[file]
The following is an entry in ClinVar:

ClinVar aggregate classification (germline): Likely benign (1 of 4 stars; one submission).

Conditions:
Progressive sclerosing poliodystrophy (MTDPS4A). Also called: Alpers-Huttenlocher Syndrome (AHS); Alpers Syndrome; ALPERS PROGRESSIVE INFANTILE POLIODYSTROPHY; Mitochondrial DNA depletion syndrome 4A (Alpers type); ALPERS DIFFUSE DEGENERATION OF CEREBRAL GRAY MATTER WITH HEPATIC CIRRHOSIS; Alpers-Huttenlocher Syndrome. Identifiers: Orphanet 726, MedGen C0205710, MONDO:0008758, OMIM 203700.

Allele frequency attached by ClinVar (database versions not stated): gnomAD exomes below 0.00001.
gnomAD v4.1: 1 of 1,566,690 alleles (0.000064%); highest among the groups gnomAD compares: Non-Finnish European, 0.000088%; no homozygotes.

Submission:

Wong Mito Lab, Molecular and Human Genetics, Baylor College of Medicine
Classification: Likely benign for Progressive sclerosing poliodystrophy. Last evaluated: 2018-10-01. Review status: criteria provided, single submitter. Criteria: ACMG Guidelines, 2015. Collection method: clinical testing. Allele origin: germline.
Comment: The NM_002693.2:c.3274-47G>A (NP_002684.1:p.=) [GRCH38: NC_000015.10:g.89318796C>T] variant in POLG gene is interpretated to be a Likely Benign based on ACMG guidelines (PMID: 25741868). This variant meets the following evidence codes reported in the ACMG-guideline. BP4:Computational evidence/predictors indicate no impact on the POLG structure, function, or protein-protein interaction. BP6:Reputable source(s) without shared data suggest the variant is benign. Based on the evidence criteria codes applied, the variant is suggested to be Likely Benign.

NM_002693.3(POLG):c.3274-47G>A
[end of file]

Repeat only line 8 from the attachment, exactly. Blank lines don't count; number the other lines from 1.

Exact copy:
Wong Mito Lab, Molecular and Human Genetics, Baylor College of Medicine